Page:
Local housing pressures
Kyle Robidoux, a board member for United Neighbors of Lower Roxbury and a former Northeastern University Community Task Force member, has lived in the neighborhood for ten years, during which he says he has seen a dramatic increase in students living in the area, accompanied by a dramatic increase in rent and homeownership prices. The more NU can take students out of the local housing market, the better, he said.
“If there’s an opportunity to provide more on-campus housing for students and more housing in our neighborhood for families, that’s a win-win for me,” he said.
But the full extent of the effect will rely on the dorms being priced so they are more affordable to students than off-campus housing, he added.
“Northeastern student neighbors of mine have said that living off-campus is less expensive than living in Northeastern dorms, which influences their decision to move off campus,” he said.
According to information on Northeastern’s website, newly constructed or recently renovated housing designated for upper-grade students at the nearby Douglas Park costs $5,515 per semester for a two-bedroom apartment. Kathy Spiegelman, vice president and chief of campus planning and development for NU, said leases are expected to be competitive with other apartment-style suites on campus.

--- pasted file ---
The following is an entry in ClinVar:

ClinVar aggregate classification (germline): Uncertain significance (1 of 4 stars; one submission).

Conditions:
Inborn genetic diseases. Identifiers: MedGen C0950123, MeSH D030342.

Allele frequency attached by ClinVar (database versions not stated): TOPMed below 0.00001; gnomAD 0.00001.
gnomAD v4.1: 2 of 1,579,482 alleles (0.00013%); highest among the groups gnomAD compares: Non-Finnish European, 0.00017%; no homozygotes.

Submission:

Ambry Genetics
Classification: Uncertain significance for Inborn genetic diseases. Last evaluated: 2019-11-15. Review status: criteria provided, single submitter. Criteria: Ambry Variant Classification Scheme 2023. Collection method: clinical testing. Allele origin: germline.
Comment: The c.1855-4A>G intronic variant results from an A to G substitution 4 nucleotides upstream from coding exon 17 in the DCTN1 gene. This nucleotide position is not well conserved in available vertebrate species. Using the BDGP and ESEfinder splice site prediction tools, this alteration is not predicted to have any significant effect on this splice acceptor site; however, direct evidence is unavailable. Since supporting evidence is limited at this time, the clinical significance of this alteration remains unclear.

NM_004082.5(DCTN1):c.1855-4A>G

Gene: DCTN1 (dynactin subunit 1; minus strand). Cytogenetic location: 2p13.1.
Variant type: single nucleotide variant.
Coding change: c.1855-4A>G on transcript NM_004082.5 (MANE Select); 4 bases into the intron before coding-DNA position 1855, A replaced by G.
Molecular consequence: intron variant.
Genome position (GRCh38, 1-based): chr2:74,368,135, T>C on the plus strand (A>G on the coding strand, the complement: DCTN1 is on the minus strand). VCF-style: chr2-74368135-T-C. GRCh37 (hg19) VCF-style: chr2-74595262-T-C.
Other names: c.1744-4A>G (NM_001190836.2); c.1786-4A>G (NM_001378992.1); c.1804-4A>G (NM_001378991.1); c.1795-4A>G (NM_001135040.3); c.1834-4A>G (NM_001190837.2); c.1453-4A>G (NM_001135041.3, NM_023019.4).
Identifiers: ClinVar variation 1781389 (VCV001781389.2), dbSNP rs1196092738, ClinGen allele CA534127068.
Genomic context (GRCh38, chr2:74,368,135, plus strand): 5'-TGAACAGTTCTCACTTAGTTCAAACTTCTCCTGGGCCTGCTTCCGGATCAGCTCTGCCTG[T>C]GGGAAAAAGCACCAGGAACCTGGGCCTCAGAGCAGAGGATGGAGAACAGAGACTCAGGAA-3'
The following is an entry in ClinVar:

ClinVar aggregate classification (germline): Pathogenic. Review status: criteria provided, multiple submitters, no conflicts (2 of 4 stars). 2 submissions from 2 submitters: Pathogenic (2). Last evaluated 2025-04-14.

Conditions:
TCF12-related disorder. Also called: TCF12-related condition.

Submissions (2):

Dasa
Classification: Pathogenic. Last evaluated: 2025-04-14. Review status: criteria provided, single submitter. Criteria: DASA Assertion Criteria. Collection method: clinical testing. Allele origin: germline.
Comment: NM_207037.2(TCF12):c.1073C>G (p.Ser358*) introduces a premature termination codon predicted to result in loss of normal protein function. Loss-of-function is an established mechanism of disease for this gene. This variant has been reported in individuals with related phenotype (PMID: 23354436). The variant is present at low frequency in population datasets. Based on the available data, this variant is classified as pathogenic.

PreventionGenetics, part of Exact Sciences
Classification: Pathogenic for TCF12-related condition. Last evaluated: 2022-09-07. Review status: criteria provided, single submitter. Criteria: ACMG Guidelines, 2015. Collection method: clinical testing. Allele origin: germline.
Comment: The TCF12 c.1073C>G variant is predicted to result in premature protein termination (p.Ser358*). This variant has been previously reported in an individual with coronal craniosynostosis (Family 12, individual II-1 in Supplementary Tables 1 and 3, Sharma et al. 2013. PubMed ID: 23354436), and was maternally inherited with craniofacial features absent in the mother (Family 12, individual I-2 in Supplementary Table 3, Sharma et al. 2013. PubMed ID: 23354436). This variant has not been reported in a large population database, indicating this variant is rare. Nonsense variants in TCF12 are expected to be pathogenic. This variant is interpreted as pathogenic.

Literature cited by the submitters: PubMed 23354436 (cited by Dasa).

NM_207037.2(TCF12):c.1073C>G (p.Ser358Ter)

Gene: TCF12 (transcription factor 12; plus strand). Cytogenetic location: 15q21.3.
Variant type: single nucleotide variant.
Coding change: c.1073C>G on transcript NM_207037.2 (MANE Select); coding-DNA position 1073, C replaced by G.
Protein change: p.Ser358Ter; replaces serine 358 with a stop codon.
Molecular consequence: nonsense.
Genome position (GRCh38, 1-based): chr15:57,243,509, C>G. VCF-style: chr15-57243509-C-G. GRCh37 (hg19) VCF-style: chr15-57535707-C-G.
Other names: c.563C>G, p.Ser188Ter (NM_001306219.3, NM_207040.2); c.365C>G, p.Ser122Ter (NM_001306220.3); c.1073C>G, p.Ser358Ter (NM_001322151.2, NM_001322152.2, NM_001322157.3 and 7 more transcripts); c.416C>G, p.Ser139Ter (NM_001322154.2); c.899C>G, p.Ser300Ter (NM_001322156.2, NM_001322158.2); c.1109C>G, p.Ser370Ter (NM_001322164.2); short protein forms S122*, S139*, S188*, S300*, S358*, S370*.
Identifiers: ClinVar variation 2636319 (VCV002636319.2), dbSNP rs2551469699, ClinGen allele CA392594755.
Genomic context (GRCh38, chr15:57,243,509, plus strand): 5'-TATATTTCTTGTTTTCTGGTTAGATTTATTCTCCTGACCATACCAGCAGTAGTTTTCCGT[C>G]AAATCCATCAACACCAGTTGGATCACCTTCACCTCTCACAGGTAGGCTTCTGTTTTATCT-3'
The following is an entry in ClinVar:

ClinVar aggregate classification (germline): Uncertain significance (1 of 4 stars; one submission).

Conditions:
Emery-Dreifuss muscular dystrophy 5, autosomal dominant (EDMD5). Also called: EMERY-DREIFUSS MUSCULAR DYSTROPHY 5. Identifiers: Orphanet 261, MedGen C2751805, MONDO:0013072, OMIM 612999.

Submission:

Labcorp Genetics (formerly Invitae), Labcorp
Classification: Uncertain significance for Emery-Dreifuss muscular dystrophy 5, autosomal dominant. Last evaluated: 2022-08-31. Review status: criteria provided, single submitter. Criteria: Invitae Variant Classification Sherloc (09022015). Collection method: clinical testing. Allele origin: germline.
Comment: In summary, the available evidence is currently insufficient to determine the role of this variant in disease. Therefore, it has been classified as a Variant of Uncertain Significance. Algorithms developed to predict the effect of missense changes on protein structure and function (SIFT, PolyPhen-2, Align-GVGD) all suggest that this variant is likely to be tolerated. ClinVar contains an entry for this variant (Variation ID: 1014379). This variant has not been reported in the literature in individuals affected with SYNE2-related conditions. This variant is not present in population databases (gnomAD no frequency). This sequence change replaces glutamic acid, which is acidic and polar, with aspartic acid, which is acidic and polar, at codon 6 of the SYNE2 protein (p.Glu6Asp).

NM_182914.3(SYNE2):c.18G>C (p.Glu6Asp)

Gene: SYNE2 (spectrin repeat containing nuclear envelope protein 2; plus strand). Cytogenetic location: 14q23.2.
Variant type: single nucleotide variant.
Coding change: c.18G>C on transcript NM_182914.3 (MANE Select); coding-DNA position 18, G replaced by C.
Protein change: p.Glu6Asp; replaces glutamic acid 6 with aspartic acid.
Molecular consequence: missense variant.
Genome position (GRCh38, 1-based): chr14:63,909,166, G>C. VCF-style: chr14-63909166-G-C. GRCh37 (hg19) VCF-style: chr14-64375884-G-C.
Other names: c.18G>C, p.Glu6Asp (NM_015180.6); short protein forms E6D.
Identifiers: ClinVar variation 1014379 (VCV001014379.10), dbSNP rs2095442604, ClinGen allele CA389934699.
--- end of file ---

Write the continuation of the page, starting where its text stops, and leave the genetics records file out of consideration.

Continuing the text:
City Councilor Tito Jackson said the Burke Street building could exacerbate housing pressures. Placing students on the very edge of campus makes it likely that they will later choose to expand the short distance into the community when they move out, he said.
“I think this would actually increase housing pressure in the adjacent neighborhoods and communities of Lower Roxbury,” Jackson said. “Having that density of students — who, at some point, are going to be very apt to want to move off of campus — on the edge of the community, I think that would be an issue that would push towards increased rents as well as upward pressures that would lead to displacement.”
Jackson argued that the housing ought to be located deeper within the campus boundaries — for instance over the Pilgrim Parking Garage or behind the student center.